`/usr/local/bin', `/usr/local/man', etc.  You can specify an
installation prefix other than `/usr/local' by giving `configure' the
option `--prefix=PATH'.

   You can specify separate installation prefixes for
architecture-specific files and architecture-independent files.  If you
give `configure' the option `--exec-prefix=PATH', the package will use
PATH as the prefix for installing programs and libraries.
Documentation and other data files will still use the regular prefix.

   In addition, if you use an unusual directory layout you can give
options like `--bindir=PATH' to specify different values for particular
kinds of files.  Run `configure --help' for a list of the directories
you can set and what kinds of files go in them.

   If the package supports it, you can cause programs to be installed
with an extra prefix or suffix on their names by giving `configure' the
option `--program-prefix=PREFIX' or `--program-suffix=SUFFIX'.

Optional Features

   Some packages pay attention to `--enable-FEATURE' options to
`configure', where FEATURE indicates an optional part of the package.
They may also pay attention to `--with-PACKAGE' options, where PACKAGE
is something like `gnu-as' or `x' (for the X Window System).  The
`README' should mention any `--enable-' and `--with-' options that the
package recognizes.

   For packages that use the X Window System, `configure' can usually
find the X include and library files automatically, but if it doesn't,
you can use the `configure' options `--x-includes=DIR' and
`--x-libraries=DIR' to specify their locations.

Specifying the System Type

   There may be some features `configure' can not figure out
automatically, but needs to determine by the type of host the package
will run on.  Usually `configure' can figure that out, but if it prints
a message saying it can not guess the host type, give it the
`--host=TYPE' option.  TYPE can either be a short name for the system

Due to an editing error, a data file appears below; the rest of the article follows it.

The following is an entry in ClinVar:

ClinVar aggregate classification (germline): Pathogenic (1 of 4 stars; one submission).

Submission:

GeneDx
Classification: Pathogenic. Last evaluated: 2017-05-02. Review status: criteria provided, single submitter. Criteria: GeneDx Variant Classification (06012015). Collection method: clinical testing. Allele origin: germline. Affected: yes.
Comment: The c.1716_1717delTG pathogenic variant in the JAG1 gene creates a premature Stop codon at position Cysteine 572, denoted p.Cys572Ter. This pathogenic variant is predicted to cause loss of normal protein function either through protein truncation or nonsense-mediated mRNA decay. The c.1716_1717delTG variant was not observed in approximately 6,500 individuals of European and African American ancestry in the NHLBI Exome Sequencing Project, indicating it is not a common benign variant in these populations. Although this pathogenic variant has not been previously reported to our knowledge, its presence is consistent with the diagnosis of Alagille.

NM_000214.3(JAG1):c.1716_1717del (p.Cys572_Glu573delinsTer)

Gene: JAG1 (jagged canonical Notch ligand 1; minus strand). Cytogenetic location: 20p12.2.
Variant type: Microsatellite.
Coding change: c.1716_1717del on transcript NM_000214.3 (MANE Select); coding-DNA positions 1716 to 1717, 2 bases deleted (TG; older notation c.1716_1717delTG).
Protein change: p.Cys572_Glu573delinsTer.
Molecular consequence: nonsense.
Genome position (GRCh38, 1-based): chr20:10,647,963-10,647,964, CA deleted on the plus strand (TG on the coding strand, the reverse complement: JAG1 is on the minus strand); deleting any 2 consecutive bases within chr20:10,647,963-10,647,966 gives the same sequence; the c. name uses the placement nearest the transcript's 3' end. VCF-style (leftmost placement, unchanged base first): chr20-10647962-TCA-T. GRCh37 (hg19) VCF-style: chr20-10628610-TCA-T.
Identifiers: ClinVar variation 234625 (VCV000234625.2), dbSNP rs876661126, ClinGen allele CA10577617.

type, such as `sun4', or a canonical name with three fields:

See the file `config.sub' for the possible values of each field.  If
`config.sub' isn't included in this package, then this package doesn't
need to know the host type.

   If you are building compiler tools for cross-compiling, you can also
use the `--target=TYPE' option to select the type of system they will
produce code for and the `--build=TYPE' option to select the type of
system on which you are compiling the package.

Sharing Defaults

   If you want to set default values for `configure' scripts to share,
you can create a site shell script called `' that gives
default values for variables like `CC', `cache_file', and `prefix'.
`configure' looks for `PREFIX/share/' if it exists, then
`PREFIX/etc/' if it exists.  Or, you can set the
`CONFIG_SITE' environment variable to the location of the site script.
A warning: not all `configure' scripts look for a site script.

Operation Controls

   `configure' recognizes the following options to control how it

     Use and save the results of the tests in FILE instead of
     `./config.cache'.  Set FILE to `/dev/null' to disable caching, for
     debugging `configure'.

     Print a summary of the options to `configure', and exit.

     Do not print messages saying which checks are being made.  To
     suppress all normal output, redirect it to `/dev/null' (any error
     messages will still be shown).

     Look for the package's source code in directory DIR.  Usually
     `configure' can determine that directory automatically.

     Print the version of Autoconf used to generate the `configure'
     script, and exit.

`configure' also accepts some other, not widely useful, options.